Chalcopyrite and pyrrhotite are the dominant sulphides in the Marathon deposit, with minor pentlandite and bornite. Chalcopyrite is the major copper mineral whilst bornite occurs locally, particularly in the W Horizon. In general, sulphides at the base of the Main Zone are pyrrhotite, with the proportion of chalcopyrite increasing up section. The highest concentrations of PGM correspond to zones where chalcopyrite and particularly bornite-bearing sulphides are dominant. Pentlandite is the main nickel-bearing mineral but is only a minor component of the sulphide assemblage. The chalcopyrite:pentlandite ratio for mineralised samples is relatively constant at ~16:1.
  There is a strong and positive correlation between Pd and the other PGM (Pt, Rh and Ir) and Au for all types of mineralisation in the Marathon PGM-Cu deposit.

  The Cu-PGE mineralisation within the Two Duck Lake Gabbro has been described by Good et al. (2015, 2017) as 'conduit type'. This involves injection of multiple pulses of 'mineralised' magma from a large sulphide settling pool located at depth that formed through the addition of sulphur from surrounding assimilated Archaean sedimentary rocks. The sulphide pool contains iron, copper and nickel sulphides and non-sulphide PGMs. As pulses of uncontaminated silicate melt derived from a mantle source flow through the system and interact with the sulphide pool, the R factor (i.e., ratio of silicate melt to sulphide melt) of the sulphide liquid will increase, causing a progressive decrease in the Cu/Pd ratio (Brzozowski et al., 2020). This dilution of the sulphide pool reduces the available S that dampens the formation of Fe-Cu-Ni sulphides, while enhancing the PGM content.
  The sulphide mush that interacted with, and was mobilised by, the initial pulses of silicate melt will have a relatively low R factor, retaining much of the contaminated sulphur signature from the Archaean country rocks, but will have mantle-like Cu/Pd values. The Footwall Zone mineralisation is interpreted to have formed by the emplacement of these early sulphides. However, interaction with subsequent pulses of uncontaminated silicate melt which increased the R factor, diluted the sulphur signature and decreased the Cu/Pd ratio, which was still within the mantle range. Emplacement of these sulphides formed the Main zone. The W Horizon was the result of emplacement of sulphides from the pool that had interacted with significantly larger volumes of uncontaminated silicate melt to further increase the R factor and completely dilute the contaminated signature, and generate the lower-than-mantle Cu/Pd and S signature (Brzozowski et al., 2020). The dilution of sulphur in the sulphide pool is also reflected by the increase in bornite within the W Horizon.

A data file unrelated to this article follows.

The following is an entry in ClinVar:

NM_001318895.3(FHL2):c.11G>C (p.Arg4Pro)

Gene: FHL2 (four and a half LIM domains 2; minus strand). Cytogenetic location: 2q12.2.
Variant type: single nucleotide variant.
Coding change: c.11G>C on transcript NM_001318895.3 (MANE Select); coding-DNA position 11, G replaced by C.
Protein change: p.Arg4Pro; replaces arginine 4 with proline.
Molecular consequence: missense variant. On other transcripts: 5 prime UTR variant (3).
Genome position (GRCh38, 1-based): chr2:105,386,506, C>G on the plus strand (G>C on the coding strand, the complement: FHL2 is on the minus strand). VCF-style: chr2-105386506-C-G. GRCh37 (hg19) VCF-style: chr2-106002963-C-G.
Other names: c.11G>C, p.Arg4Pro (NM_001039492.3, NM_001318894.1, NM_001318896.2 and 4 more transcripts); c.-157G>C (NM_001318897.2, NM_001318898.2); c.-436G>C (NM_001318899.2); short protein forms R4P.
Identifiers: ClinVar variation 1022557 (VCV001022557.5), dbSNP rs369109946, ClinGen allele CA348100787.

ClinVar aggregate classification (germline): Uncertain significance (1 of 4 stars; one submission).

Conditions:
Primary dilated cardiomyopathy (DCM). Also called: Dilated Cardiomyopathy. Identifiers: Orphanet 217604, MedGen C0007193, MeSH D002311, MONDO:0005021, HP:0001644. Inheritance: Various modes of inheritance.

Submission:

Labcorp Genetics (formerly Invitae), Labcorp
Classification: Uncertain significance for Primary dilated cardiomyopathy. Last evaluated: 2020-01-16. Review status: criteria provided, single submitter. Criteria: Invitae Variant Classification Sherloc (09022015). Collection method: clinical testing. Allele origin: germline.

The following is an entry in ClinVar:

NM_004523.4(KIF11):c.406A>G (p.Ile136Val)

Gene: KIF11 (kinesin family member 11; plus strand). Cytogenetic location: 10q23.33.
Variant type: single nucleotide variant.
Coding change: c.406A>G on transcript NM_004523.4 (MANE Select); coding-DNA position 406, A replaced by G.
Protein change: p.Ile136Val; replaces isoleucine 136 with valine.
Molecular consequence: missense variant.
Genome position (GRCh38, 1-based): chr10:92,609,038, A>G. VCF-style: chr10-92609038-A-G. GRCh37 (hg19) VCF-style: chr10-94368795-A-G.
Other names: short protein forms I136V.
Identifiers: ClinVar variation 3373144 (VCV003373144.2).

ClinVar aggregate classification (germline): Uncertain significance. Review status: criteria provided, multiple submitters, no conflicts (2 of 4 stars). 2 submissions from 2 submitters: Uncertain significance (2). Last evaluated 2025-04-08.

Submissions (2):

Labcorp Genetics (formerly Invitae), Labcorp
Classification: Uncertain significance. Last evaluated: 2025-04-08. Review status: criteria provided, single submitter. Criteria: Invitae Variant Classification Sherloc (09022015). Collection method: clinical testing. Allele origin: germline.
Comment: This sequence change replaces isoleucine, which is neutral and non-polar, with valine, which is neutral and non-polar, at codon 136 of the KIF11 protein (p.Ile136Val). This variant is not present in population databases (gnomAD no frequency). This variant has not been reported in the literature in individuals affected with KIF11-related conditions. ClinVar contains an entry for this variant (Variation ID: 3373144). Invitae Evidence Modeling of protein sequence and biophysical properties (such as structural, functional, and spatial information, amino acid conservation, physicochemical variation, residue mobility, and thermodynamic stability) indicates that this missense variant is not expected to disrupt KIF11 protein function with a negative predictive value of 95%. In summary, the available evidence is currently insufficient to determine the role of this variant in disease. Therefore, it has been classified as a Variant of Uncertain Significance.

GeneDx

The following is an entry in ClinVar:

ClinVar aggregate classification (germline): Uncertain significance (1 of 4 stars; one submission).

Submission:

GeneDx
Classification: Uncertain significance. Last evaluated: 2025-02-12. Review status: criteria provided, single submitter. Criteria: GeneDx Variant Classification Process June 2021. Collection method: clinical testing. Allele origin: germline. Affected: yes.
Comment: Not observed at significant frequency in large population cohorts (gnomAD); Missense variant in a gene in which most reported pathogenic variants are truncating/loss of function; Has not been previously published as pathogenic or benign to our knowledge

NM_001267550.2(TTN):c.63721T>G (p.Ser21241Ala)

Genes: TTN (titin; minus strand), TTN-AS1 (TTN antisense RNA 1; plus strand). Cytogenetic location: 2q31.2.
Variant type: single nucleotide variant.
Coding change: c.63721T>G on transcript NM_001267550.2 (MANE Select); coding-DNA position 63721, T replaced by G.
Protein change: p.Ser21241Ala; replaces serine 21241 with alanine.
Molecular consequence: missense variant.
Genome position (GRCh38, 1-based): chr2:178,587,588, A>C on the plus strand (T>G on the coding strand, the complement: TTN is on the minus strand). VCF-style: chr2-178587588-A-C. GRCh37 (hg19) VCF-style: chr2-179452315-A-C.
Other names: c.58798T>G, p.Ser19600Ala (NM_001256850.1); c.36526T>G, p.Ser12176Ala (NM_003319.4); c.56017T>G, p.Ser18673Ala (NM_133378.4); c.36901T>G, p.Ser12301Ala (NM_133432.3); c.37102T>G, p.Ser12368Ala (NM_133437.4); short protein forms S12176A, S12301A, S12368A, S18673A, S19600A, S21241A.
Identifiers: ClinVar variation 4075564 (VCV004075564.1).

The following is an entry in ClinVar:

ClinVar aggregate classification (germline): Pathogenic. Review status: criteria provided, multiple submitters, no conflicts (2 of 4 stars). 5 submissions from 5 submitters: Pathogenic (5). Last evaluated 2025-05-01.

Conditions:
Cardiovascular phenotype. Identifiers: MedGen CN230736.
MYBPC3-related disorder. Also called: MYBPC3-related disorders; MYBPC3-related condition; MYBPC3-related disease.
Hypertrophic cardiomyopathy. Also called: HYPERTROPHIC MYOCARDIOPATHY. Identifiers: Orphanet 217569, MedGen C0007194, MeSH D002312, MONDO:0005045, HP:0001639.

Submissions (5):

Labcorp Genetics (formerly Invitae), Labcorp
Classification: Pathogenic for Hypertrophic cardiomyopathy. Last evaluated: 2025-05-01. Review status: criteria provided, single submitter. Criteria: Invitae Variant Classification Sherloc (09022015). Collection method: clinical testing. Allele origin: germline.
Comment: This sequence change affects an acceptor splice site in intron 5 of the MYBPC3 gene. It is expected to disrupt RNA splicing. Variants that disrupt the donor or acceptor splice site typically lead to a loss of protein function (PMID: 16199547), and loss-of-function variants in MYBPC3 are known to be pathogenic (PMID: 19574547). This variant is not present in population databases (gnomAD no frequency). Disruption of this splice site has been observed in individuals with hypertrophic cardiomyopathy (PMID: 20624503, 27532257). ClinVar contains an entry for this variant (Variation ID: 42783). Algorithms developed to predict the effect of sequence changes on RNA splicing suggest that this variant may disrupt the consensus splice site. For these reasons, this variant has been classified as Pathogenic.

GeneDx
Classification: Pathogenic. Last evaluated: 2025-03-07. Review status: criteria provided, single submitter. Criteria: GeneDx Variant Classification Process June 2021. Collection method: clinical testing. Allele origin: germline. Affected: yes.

NI 43-101 compliant Mineral Resources at 31 December, 2019 were (Sibanye-Stillwater Mineral Resources and Mineral Reserves report, 2019):
  Measured Resources - 57.4 Mt @ 0.8 g/t 2E PGM, 0.20% Cu;
  Indicated Resources - 65.6 Mt @ 0.6 g/t 2E PGM, 0.21% Cu;
  Inferred Resources - 15.3 Mt @ 0.5 g/t 2E PGM, 0.23% Cu;
  TOTAL Resources - 138.3 Mt @ 0.7 g/t 2E PGM, 0.21% Cu containing 94.5 t of Pd+Pt.
NOTE: 2E PGM = Two Elements PGM, namely Pd+Pt.
Puritch et al. (2009) quoted by Brzozowski et al. (2020) gives grades as 0.27% Cu, 0.75 g/t Pd, 0.23 g/t Pt and 0.09 g/t Au.

  No mining had been undertaken on this resource to 2020.

This information in this summary has been drawn from: Fraser, B., 2012 - Geological conditions at the Marathon PGM-Cu project site; An NI 43-101 Technical Report prepared by EcoMetrix Incorporated for Stillwater Canada Inc., 49p. and from (Brzozowski et al., 2020).

The most recent source geological information used to prepare this summary was dated: 2012.    
This description is a summary from published sources, the chief of which are listed below.
© Copyright Porter GeoConsultancy Pty Ltd.   Unauthorised copying, reproduction, storage or dissemination prohibited.

  References & Additional Information
   Selected References:
Brzozowski, M.J., Samson, I.M., Gagnon, J.E., Good, D.J. and Linnen, R.L.,  2020 - On the Mechanisms for Low-Sulfide, High-Platinum Group Element and High-Sulfide, Low-Platinum Group Element Mineralization in the Eastern Gabbro, Coldwell Complex, Canada: Evidence from Textural Associations, S/Se Values, and Platinum Group Element C: in    Econ. Geol.   v.115, pp. 355-384.

Porter GeoConsultancy Pty Ltd (PorterGeo) provides access to this database at no charge.   It is largely based on scientific papers and reports in the public domain, and was current when the sources consulted were published.   While PorterGeo endeavour to ensure the information was accurate at the time of compilation and subsequent updating, PorterGeo takes no responsibility what-so-ever for inaccurate or out of date data, information or interpretations.

Top | Search Again | PGC Home | Terms & Conditions

PGC Logo
Porter GeoConsultancy Pty Ltd
 International Study Tours
     Tour photo albums
 Ore deposit database
 Conferences & publications
PGC Publishing
 Our books  &  bookshop
     Iron oxide copper-gold series
     Super-porphyry series
     Porhyry & Hydrothermal Cu-Au
 Ore deposit literature
 What's new
 Site map